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Today's Star Tribune of Minneapolis has a feature on Transoma Medical Inc.'s Sleuth, a wireless implantable device that monitors the electrical activity of the heart and, via a handheld device carried by the patient, transmits the data to caregivers. The firm received FDA approval for Sleuth in October and the article follows one of the first 50 patients to receive it. The technology could make for faster diagnosis, more efficient treatment management, and fewer visits to the hospital -- which would save money. Interestingly, Transoma started out as a pharmaceutical research firm and developed what became the Sleuth technology to monitor the effects of drugs on animals. It didn't think of the technology as a device that could be used in humans until other firms started making wireless implantable devices. It plans to aim the product at those with chronic conditions...
March 10th, 2008
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Rollprint Packaging Products Inc., which invented the header pouch, a package commonly used for medical devices, in 1969, kicked off a yearlong 75th anniversary celebration yesterday. Rollprint was also one of the first converters to introduce coated Tyvek to the medical packaging market, and has also invented heat-seal coatings. As part of the celebration, the firm has introduced a new generation of peelable chevron header pouches and formed a joint venture with a company in Singapore, Acme Packaging Co. Ltd. The venture, Allianz Flexible Packaging, will serve China and other locations in Southeast Asia.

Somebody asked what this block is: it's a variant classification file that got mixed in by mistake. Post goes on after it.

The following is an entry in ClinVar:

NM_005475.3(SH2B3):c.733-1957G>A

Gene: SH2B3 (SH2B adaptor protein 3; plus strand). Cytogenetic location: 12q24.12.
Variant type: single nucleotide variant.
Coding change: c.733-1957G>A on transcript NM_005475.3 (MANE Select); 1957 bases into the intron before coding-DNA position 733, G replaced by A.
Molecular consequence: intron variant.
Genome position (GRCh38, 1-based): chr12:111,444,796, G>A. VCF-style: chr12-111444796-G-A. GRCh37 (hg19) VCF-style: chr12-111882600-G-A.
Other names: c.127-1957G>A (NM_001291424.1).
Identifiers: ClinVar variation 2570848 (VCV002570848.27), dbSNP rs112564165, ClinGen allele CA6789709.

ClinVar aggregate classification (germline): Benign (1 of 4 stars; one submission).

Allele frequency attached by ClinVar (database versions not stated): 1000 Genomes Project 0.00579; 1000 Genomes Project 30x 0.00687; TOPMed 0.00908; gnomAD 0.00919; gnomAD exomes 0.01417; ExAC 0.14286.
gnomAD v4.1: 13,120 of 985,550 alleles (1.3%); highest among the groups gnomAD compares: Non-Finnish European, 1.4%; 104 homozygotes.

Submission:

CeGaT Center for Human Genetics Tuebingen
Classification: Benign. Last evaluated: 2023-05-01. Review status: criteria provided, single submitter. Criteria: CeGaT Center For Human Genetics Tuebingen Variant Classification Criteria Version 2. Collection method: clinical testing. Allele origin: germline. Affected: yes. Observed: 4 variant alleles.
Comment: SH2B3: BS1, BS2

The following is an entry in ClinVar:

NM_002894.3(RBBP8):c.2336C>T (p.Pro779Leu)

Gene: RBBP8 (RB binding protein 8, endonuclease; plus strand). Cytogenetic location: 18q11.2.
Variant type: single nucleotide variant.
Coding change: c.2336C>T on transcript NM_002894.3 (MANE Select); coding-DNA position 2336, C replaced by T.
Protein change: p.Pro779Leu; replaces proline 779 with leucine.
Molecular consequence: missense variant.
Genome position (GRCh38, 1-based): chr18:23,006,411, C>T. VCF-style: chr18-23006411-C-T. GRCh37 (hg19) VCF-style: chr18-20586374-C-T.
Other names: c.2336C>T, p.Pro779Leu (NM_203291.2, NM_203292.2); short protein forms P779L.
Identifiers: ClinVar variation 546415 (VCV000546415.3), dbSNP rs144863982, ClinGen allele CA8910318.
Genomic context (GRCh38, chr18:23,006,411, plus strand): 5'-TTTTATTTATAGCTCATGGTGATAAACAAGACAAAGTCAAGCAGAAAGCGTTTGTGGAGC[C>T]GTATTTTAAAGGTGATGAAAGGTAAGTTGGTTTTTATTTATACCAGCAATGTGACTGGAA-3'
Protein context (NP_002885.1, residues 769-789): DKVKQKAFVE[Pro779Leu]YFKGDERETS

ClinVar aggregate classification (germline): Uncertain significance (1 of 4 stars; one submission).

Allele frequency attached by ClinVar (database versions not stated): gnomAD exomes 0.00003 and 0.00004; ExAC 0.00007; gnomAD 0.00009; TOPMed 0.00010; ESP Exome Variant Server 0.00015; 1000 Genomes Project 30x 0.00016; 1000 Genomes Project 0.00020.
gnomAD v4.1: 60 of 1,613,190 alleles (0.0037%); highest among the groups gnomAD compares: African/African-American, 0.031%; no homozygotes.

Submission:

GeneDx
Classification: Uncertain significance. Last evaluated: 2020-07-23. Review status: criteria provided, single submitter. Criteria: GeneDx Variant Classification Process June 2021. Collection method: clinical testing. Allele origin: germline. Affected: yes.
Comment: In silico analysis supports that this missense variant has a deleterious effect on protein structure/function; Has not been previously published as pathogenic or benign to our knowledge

March 7th, 2008
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The American Cancer Society and other health groups have decided to recommend the use of virtual colonoscopies for detection of colorectal cancer, reports the New York Times. This comes after new studies showed that the procedure, which involves undergoing a CT scan to look for abnormal growths, is more effective than thought. The groups also endorsed the use of a test that examines a stool sample for DNA that would indicate abnormal DNA associated with cancer. Patients might be more willing to undergo these tests than regular colonoscopies, which are notoriously invasive. The groups included colonoscopies, virtual colonoscopies, stool DNA tests, and four other tests on a list of procedures that should be considered for anyone over 50 and for those under 50 with symptoms or risk factors for colon cancer.
March 7th, 2008